The Liberty Bell is the iconic symbol found in Philadelphia and reproduced for Liberty Square at Walt Disney World.
The Liberty Bell featured in Liberty Square is one of 50 reproductions made in 1976 to celebrate the Bicentennial of the United States. Each state had a reproduction made of the original Liberty Bell, and in 1989 Disney requested the reproduction for the state of Pennsylvania. Their request was granted and the reproduction was put in place on July 4, 1989.
A sign near the Liberty Bell reads:
The Liberty Bell
The Province Bell was the name first used to describe me. I was ordered from the English bell foundry of Whitechapel in 1751 by the Pennsylvania Assembly. I was to be part of the celebration which would commemorate the 50th anniversary of William Penn's Charter of Privileges signifying the founding of Pennsylvania.
Soon after being brought to America from England it was decided to test me for tonal quality. For this purposes I was hung in the notch of a tree and struck. With the first stroke of the clapper I sang out a glorious note. However, with the second strike I cracker and then gave off a terrible sound.
Two Philadelphia metalworkers, Pass and Stow, melted me down, added more copper and recast me. I was now an American bell although everything about me was the same as the first bell, including the inscription "Proclaim Liberty throughout all the Land unto all the Inhabitants thereof" and "By Order of the Assembly of the Province of Pennsylvania for the State House in Philadelphia."
People now knew me as the State House Bell. At first my only duty was to call the legislators to assemblies. However, as English rule became more and more intolerable I was used to summon people together to discuss and protest issues they considered unfair.
I was muffled as a symbol of protest and tolled slowly when the Sugar Act of 1764 and the Stamp Act of 1765 were passed into law. I continued to toll for the First Continental Congress in 1774. The time I remember best was on July 8, 1776, when I summoned the citizenry for the reading of the Declaration of Independence. It was during the era of unrest that I become known as The Bell of Independence and The Bell of Revolution.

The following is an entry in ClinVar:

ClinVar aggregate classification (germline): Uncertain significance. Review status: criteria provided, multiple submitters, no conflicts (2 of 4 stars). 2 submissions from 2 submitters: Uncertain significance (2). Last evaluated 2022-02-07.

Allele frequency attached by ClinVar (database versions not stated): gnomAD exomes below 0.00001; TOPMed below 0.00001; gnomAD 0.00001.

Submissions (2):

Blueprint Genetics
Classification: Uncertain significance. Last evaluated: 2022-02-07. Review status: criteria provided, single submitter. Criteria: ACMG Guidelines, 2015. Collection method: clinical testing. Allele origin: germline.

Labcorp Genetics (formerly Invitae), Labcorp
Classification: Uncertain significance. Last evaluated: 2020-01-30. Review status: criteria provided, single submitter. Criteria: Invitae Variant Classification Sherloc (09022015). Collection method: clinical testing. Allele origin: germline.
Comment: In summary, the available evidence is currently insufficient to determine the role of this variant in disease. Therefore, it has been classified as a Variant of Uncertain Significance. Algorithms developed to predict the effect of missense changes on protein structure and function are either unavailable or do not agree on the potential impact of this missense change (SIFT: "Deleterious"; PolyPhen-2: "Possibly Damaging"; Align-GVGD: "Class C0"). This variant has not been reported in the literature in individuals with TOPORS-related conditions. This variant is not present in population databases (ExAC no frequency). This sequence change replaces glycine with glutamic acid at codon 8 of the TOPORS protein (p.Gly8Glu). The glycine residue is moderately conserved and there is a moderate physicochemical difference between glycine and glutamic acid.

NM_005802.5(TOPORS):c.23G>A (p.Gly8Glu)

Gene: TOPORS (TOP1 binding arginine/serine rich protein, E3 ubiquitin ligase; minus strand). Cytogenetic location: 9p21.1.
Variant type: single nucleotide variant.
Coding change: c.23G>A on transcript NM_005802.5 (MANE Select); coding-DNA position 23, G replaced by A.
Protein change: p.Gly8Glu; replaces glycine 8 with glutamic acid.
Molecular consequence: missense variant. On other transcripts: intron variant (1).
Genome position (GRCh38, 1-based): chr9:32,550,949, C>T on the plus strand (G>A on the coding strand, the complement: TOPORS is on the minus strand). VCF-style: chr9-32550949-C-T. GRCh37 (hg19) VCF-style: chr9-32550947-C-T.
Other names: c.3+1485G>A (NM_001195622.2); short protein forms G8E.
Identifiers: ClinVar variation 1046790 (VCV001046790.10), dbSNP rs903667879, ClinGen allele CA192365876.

During the Revolutionary War I was wildly rung to signify each victory and muffled and tolled slowly to announce each defeat. The people could judge the success of the war effort just by the way I was rung. I became so important to the people that when Philadelphia was invaded by advancing British forces, I was taken to Allentown, Pennsylvania and hidden in the floorboards of a church so the British wouldn't find me. After a year in hiding, I was returned to the State House in Philadelphia. On September 3, 1783 I was rung joyously to celebrate the signing of the Treaty of Paris which ended the war between Great Britain and the United States.
After eighty years of almost continual use, I was rung to mourn the death of Chief Justice Marshall on July 8, 1835 and cracked. In 1846, I was run for the last time to commemorate George Washington's birthday. Although I can no longer be actually rung, I still occupy a special place in American history. The Herald of Freedom and the Liberty Bell are the names by which I am best known today; and perhaps these are the names which best describe me, for when the freedom and liberty of the United States hung in the balance, my voice was used to rally the people to the cause of Liberty.
Cast from the same mold, this bell is a "Second generation" of the Original bell that hangs in Philadelphia. It was cast for Walt Disney World Resort in 1989.
The plaque at the base of The Liberty Bell reads:
For over two centuries, the Liberty Bell has Symbolized Liberty to Most of America. Cast from the same mold, this bell is a "Second generation" of the Original bell that hangs in Philadelphia.
It was cast for
WALT DISNEY WORLD RESORT
TIMES GUIDE - OPENING/CLOSING
This location opens with the park.